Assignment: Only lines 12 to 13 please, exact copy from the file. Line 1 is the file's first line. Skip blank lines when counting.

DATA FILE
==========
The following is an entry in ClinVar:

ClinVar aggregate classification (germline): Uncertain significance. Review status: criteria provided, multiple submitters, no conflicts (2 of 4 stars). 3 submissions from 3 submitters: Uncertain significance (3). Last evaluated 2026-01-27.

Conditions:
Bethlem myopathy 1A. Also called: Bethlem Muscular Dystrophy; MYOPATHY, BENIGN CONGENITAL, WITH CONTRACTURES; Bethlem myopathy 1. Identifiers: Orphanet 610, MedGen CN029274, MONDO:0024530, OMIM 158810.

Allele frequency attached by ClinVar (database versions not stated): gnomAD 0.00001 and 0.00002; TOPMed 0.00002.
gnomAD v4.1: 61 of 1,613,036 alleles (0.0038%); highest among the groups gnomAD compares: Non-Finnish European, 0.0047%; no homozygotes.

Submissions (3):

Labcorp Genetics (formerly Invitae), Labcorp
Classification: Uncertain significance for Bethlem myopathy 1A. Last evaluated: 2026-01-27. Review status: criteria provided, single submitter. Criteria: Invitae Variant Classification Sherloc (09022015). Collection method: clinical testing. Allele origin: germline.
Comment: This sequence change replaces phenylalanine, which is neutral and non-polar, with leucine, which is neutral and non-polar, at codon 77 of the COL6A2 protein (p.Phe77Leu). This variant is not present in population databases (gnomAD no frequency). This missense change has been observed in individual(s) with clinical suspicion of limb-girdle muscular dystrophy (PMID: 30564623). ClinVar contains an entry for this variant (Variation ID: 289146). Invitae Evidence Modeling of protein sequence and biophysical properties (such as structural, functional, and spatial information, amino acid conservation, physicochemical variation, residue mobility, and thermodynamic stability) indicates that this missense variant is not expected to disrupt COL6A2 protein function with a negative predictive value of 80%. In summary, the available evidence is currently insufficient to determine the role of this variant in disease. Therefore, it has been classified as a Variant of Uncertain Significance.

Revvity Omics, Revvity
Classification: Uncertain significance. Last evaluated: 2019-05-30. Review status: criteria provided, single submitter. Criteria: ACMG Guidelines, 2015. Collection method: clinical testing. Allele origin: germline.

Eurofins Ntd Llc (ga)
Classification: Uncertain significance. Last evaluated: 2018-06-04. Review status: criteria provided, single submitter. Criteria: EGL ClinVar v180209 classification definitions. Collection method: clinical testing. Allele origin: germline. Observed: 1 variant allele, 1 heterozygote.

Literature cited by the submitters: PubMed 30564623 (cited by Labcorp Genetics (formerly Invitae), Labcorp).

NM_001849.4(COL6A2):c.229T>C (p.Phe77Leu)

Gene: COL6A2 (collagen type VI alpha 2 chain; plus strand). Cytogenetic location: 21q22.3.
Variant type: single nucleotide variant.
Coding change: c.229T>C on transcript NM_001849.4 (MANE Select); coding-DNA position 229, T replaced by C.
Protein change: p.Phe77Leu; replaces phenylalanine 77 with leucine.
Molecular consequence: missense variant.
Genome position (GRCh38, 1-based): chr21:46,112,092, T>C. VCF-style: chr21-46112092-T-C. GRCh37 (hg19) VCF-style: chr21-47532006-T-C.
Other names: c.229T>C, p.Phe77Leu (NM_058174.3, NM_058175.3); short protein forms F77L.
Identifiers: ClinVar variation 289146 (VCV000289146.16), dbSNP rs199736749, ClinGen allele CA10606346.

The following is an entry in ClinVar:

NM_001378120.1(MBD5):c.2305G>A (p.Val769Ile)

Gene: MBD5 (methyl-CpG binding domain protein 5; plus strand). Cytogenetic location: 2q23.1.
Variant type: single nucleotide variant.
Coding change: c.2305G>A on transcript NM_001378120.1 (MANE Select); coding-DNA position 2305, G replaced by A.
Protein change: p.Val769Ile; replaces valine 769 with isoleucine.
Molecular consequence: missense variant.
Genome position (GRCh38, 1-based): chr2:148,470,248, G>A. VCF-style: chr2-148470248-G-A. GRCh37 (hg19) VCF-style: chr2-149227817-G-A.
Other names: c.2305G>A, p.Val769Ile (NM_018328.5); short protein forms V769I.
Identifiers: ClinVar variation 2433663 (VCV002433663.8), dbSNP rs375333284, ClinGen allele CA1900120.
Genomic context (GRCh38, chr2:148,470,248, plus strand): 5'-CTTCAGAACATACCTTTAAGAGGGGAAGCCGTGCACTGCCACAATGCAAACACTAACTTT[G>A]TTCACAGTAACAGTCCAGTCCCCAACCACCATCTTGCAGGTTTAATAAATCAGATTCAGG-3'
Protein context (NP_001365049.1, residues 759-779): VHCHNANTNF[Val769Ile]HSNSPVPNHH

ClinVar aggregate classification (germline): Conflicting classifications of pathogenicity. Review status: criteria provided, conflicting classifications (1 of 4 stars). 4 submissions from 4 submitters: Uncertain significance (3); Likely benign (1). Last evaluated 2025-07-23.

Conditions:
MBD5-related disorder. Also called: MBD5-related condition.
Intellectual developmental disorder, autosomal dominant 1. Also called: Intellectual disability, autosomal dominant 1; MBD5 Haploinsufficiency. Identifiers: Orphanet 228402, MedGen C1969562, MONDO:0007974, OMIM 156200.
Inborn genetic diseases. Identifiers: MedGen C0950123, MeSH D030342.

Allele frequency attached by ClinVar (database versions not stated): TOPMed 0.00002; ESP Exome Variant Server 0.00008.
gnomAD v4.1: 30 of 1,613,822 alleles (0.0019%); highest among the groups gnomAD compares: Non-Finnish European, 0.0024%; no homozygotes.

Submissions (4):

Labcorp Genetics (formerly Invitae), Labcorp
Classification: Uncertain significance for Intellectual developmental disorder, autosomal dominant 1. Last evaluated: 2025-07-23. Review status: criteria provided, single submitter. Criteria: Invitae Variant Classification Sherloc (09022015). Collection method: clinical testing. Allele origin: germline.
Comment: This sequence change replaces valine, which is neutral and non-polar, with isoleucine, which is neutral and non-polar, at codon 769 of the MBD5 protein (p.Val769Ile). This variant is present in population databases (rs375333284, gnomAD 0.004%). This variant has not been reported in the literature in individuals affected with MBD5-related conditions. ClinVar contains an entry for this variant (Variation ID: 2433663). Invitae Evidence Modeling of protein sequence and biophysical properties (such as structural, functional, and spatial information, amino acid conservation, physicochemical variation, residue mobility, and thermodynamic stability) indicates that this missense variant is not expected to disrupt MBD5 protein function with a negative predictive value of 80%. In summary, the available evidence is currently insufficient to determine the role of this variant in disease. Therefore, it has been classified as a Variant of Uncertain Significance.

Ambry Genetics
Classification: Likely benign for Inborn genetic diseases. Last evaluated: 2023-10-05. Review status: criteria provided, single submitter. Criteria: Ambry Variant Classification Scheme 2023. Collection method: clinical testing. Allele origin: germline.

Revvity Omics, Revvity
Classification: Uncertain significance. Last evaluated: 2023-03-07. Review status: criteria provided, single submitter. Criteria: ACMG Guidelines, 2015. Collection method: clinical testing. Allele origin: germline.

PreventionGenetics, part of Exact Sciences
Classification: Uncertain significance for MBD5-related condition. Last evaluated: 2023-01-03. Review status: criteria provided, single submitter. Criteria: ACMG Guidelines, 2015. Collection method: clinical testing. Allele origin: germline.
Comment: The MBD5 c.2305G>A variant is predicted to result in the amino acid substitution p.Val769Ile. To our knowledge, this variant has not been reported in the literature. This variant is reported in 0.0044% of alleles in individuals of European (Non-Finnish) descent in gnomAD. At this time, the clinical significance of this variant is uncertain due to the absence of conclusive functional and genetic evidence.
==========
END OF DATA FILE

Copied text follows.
Classification: Uncertain significance. Last evaluated: 2019-05-30. Review status: criteria provided, single submitter. Criteria: ACMG Guidelines, 2015. Collection method: clinical testing. Allele origin: germline.

Eurofins Ntd Llc (ga)